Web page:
Meehan says he tried to obtain the teen's emergency-room records after McCollough died but had a difficult time finding them. McCollough, he later learned, had been admitted to the hospital as a "John Doe" with an incorrect birthdate and Social Security number. That is just another of the oddities of this case, he says.
"If there hadn't been so much secrecy, there wouldn't be so much concern on the part of the family," he says. "My primary concern is to make sure this isn't swept under the rug and to involve the family and keep them informed. Even if this is an individual that hung himself, there are changes that need to be made. It doesn't make any difference if there was a conspiracy or foul play or not. The point is, a kid went into a city institution and came out dead. How does that happen?"
Perhaps most troubling to McCollough's family is their firm belief the 17-year-old would not have killed himself and had no reason to.
The family's lawyer says the pending drug charges were unlikely to lead to any significant jail time for the teen, who would have turned 18 last month. He says McCollough, with only one prior charge on his record, was a likely candidate for more probation or a drug-treatment program.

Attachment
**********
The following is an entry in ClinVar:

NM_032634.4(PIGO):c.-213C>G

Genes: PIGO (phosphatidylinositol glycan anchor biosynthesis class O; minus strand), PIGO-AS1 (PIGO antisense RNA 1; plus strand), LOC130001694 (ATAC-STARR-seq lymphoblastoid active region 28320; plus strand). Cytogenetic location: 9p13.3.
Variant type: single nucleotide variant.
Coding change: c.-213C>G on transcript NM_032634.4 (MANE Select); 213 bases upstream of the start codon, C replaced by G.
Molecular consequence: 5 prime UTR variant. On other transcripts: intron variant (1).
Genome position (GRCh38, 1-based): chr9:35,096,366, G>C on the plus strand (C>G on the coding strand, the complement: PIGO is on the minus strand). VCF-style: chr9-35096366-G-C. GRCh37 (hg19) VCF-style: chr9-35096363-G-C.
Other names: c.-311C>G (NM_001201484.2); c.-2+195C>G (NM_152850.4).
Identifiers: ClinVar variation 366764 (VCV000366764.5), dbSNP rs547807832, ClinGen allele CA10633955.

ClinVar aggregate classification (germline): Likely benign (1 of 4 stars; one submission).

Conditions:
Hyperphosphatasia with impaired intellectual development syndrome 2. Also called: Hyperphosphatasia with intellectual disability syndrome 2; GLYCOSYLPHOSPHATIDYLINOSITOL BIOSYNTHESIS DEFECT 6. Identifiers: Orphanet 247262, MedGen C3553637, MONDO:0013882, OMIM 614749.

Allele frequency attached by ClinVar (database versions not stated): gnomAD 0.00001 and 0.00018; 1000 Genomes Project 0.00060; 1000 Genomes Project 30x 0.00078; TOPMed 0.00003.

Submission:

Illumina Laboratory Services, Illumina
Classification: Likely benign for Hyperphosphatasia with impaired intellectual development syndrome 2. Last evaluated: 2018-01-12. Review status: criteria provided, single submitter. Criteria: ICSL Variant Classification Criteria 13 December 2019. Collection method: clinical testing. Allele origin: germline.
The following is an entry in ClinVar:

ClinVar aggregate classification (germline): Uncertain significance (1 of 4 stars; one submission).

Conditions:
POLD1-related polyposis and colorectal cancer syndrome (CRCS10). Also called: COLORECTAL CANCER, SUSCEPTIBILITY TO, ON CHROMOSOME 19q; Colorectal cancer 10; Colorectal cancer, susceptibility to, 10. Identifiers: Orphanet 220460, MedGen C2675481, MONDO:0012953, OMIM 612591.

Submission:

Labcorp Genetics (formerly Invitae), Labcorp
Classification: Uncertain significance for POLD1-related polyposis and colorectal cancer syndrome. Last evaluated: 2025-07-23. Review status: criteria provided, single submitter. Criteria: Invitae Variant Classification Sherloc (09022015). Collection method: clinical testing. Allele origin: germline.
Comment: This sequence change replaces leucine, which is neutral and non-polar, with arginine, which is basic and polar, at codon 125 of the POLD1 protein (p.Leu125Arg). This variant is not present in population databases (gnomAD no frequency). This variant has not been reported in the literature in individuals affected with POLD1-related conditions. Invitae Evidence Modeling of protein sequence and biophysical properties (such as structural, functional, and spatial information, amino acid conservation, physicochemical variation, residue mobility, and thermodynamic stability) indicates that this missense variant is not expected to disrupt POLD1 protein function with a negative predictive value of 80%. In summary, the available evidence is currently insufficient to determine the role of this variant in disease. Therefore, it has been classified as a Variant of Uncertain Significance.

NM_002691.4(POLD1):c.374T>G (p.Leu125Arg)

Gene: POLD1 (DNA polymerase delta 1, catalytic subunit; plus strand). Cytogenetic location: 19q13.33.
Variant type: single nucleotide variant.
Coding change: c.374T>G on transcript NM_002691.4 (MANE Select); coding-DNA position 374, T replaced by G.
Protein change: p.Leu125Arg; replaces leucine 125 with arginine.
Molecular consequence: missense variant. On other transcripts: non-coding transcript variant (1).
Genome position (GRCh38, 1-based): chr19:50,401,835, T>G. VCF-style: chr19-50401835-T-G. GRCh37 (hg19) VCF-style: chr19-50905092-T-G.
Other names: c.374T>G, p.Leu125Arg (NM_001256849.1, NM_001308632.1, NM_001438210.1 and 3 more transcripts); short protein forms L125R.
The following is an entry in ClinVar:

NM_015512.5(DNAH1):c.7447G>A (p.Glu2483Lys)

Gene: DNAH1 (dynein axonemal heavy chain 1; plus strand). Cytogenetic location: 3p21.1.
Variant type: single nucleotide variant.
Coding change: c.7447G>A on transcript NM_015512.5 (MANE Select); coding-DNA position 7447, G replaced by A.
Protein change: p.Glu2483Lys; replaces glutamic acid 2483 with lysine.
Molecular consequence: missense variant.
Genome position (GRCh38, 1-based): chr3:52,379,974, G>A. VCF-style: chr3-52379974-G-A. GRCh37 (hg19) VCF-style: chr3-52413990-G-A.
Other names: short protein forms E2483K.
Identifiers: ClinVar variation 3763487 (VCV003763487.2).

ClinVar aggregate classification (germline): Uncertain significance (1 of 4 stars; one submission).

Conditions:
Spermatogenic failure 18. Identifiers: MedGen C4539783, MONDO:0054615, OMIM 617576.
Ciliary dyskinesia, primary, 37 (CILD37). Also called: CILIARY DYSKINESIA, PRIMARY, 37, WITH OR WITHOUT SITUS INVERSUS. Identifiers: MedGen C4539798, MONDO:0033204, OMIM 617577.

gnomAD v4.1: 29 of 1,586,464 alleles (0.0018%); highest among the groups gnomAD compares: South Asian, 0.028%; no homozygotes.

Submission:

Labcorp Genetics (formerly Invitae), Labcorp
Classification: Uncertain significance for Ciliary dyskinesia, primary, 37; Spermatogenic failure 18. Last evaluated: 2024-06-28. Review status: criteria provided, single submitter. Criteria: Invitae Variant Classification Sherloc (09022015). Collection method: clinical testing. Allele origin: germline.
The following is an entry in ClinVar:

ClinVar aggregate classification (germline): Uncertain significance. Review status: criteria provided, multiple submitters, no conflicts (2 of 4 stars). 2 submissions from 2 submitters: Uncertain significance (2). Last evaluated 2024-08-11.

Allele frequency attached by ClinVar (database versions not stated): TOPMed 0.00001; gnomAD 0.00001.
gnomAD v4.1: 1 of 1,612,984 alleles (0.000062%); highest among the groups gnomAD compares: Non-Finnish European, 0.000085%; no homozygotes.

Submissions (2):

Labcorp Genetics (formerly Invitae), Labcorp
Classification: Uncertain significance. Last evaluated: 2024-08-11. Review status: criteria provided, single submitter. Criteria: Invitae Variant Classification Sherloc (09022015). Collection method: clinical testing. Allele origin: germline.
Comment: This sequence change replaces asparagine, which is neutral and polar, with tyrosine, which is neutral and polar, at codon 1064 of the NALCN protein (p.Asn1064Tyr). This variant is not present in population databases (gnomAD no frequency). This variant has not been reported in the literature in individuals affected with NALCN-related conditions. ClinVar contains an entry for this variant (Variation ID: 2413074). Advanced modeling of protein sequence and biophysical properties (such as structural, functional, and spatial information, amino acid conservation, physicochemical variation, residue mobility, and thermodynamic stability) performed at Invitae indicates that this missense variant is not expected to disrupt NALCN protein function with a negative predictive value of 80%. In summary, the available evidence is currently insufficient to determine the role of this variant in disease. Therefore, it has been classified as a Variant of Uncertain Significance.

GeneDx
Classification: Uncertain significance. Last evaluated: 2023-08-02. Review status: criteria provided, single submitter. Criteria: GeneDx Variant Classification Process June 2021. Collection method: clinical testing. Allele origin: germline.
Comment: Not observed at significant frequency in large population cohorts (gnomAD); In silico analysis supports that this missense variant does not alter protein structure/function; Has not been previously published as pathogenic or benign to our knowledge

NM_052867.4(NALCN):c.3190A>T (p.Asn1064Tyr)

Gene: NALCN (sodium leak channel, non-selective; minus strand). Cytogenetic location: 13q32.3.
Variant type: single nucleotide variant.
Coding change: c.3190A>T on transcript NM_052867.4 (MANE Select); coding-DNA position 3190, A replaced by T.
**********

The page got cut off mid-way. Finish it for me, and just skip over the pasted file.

He says the entire incident "just doesn't smell right.... Neither the family nor the workhouse believed Tyrone was likely to do anything to harm himself."
McCollough's family dismisses the notion that the confinement might have driven him to suicide, because it wasn't the first time McCollough had been behind bars and he was likely to be released shortly.
Stephanie Stanberry says McCollough spent three or four weeks in jail last winter after his arrest on the attempted-burglary charge and she talked to him regularly then. "When kids get locked up because they've been doing something, they want to get out."
But, she adds, her young nephew never sounded the way he did on Oct. 4, when he left the message on her answering service.
"He had never sounded like he did this time. He sounded scared to death."